Today is World Story-telling Day, a chance for people to share stories, experiences and tales.
So gather round, grab a brew (and possibly a biscuit) as we tell you about the importance of telling your story.
There’s an audience for every story, whether they be long or short ones. Soundbites, case studies or the news in briefs you find in every paper across the land.
Audiences anticipate stories, every day they wake and wait for what is happening in the world. But it’s up to the individual who has the story to tell it, make it interesting, fun, exciting and engaging.
Stories sell. And we aren’t talking about the sleaze-ridden, celebrity lifestyle column fillers we see everywhere (although there is undoubtedly an audience for them).
We are talking about the good news, the little bits of info you might not think people would be interested. Or maybe you just don’t know how to identify your audience.
Our content creator at Happy has been writing stories and curating content for almost 20 years. All of them real, all factual and all of interest to someone, some body, some organisation and, more importantly, some audience.
Humans have been telling and listening to stories for thousands of years. They are used to inform, warn, entertain or calm us. As a race we are conditioned to consume stories.
And since the invention of the internet and, more recently, the advent of content marketing, the appetite for stories has become ever more relevant.
So, what happens when you tell your story?
It generates interest in your business
Telling your story will give people an insight into your industry, your workers and your achievements. Sniffing out a news-worthy article could be the spark your business needs to get known.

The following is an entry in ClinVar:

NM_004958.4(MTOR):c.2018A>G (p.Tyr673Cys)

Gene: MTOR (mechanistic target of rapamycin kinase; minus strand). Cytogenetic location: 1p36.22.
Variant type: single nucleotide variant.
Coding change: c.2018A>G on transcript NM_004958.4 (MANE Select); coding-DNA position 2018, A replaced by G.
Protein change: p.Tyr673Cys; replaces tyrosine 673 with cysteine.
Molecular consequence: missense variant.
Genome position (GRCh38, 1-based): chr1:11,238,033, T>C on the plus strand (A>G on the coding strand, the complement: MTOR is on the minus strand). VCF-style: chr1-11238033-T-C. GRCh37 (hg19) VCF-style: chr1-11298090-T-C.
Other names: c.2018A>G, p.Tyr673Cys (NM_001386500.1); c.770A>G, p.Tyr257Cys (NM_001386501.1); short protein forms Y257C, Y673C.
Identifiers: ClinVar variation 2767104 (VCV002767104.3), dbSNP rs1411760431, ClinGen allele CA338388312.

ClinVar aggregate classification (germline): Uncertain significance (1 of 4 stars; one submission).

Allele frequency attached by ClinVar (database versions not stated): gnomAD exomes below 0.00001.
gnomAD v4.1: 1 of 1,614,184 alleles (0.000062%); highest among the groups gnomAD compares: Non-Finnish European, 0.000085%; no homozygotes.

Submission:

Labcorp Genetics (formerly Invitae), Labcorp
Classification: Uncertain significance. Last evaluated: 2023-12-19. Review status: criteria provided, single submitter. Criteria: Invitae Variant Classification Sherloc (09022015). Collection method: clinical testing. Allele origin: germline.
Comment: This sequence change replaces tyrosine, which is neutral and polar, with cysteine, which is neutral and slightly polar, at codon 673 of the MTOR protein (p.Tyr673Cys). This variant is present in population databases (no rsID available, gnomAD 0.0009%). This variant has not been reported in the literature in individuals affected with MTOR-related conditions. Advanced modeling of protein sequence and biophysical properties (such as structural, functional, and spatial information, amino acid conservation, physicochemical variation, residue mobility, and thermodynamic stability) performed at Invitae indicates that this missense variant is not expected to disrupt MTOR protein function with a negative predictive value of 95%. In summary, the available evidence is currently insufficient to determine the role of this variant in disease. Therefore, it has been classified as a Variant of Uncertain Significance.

It can take you on a journey
Your story might have a specific audience you want to reach, but you might not know what the audience is. Keep it local? Wanting to spread your net further? Stories like sponsoring a local sports team are best kept in your local community whereas multi-million pound profits are best to tell the world (or at least your native country)
People will listen
As previously mentioned, there’s an audience for every story but you need to ask yourself some questions before you put pen to paper. Is it newsworthy beyond your four walls? There’s always a “so what?” element to every story. Make the story interesting and people will listen to what you have to say.
You can generate great content
Brainstorm your ideas. Taking time to talk to your staff, your peers and even your customers can mean further ideas are thrown around and you can create more authentic and meaningful content. The appetite for good content is greater than ever. Content that inspires and interests will help your story shine.
Who knows where it could take you?
Telling your story could be one of the greatest things you do for your business, it can lead to further business being generated, expansion into new areas.
So what happens if you don’t tell your story?
Nick Hyde is PR & Content Manager and creative thinker at Happy Creative, a full-service marketing and creative agency based in Blackpool, Lancashire. To learn more or contact us please go to www.happy-creative.co.uk. Got a story to tell? Get in touch with Happy.